Although Jordan never officially declined the confederation, the Hashemite family has no interest in allowing the PLO to regain a foothold in Jordan. A Palestinian-Jordanian confederation would inevitably curtail the integrity of the Hashemites' sovereignty, because they would have to share the government. "Jordan has no need for a confederation, because it is a state on its own that enjoys all the elements of a modern state," writes the Jordanian columnist Jihad Al-Mumani, "if Jordanians agree to a unity with their Palestinian brothers... it will only be a gesture in order to solve the Palestinian problem... and in the framework of the state of institutions and sovereignty - [namely,] the Hashemite Jordanian Kingdom led now by King Abdallah, son of Hussein."[7]

Moreover, a confederation with the Palestinian entity will increase the demographic imbalance in Jordan. Although a confederated structure does not theoretically entail one side's control over the population of the other, the fact that the PLO sees itself as the sole legitimate representative of the Palestinians wherever they may be, may impair the principle of equality between the parties of the confederation. "The main [reason for] the objection of Jordanians to this idea is their fear that in the long term this will harm Jordanian national identity," writes the Palestinian Journalist Daoud Kuttab. "With Palestinians constituting the business leadership and the majority of the population in the Hashemite Kingdom, such an alliance will further dilute Jordan's attempts to reflect a distinctive national political color..."[8]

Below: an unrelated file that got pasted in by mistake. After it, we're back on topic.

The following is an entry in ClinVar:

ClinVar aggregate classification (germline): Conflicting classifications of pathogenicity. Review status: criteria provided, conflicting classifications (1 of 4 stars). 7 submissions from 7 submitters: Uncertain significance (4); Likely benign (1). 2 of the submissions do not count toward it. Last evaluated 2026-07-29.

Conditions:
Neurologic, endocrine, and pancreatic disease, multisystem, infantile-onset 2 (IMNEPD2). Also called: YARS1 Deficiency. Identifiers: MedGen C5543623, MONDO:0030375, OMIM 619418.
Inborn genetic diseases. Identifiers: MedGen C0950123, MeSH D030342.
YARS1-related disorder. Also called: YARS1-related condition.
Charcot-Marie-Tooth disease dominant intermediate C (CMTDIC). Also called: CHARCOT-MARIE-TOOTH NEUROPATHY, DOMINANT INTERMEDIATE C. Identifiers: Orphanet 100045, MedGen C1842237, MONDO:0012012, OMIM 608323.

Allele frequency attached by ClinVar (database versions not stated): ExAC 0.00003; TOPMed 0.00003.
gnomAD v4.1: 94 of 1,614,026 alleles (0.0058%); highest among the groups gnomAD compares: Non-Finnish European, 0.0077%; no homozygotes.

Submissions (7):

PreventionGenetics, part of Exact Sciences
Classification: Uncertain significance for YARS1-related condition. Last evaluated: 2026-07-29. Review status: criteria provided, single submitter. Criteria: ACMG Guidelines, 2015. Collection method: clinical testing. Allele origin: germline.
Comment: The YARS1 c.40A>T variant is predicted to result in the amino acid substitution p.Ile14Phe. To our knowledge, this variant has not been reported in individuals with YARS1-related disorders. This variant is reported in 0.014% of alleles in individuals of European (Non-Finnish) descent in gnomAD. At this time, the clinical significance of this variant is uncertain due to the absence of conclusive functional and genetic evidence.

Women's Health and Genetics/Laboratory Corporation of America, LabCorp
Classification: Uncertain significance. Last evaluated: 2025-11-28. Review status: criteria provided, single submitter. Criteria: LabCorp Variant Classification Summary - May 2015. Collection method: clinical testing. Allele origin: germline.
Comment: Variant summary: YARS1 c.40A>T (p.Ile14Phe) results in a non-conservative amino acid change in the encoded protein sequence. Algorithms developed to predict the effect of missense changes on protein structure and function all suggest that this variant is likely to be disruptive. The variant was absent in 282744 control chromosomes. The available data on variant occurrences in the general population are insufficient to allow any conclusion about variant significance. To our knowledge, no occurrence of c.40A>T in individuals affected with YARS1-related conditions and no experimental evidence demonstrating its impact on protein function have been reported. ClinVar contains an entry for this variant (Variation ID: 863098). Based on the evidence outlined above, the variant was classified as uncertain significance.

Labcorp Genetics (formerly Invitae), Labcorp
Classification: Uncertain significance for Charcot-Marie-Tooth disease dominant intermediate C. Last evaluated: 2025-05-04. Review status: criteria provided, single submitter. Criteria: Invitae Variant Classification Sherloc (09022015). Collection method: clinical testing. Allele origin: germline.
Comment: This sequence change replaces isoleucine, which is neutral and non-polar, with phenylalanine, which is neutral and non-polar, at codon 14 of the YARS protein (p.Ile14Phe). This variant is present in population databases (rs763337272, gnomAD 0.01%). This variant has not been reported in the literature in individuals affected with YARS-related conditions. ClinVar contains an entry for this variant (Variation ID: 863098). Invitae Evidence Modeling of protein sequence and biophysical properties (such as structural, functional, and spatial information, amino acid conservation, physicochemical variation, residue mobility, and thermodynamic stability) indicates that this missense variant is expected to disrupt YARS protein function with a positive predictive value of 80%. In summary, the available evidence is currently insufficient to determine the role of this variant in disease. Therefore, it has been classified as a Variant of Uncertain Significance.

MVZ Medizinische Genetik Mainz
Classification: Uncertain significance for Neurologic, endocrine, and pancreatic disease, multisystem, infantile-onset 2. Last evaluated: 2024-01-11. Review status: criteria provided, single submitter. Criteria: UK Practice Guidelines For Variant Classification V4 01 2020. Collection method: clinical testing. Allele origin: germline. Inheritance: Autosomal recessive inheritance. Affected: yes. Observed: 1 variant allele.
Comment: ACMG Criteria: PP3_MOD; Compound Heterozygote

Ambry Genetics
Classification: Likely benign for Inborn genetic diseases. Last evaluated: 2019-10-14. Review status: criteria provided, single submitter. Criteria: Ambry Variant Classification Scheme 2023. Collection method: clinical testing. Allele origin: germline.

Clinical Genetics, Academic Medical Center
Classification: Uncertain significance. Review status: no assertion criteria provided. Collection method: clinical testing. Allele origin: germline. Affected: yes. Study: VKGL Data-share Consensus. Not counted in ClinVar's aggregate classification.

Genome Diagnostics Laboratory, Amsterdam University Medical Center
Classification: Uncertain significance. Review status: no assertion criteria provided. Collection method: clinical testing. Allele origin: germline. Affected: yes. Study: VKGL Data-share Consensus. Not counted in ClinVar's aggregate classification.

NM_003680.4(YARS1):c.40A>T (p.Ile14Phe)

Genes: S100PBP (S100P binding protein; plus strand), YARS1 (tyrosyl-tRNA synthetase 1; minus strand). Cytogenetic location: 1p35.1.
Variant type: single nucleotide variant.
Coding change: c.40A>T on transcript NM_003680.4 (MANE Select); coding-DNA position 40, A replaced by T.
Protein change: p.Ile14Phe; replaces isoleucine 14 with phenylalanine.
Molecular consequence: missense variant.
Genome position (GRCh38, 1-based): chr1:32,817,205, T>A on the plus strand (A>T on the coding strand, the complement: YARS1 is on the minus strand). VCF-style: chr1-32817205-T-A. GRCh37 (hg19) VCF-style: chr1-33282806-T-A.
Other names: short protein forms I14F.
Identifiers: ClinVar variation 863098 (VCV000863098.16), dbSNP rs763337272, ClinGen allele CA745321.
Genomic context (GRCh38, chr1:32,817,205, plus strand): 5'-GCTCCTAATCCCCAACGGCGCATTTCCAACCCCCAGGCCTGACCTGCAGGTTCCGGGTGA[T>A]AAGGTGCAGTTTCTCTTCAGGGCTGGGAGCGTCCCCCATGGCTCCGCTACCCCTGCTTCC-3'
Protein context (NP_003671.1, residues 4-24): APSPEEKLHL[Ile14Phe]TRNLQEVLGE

The Jordanian opposition to the confederation also reflects the lack of mutual trust in the relations between the PLO and the Jordanian leadership.[9] The political cooperation between the two - which derives from a unity of interests for the purpose of establishing an independent Palestinian state - exists despite the loss of trust since the bloody armed clash of 1970.

Arafat's statement is also connected to the stalemate in the political process and to the dilemma facing the Palestinian policy. In the last two years, Arafat repeatedly committed himself to a unilateral declaration of an independent Palestinian state on May 4, 1999. However, due to heavy Israeli and international pressures, Arafat may have to avoid or postpone such a measure.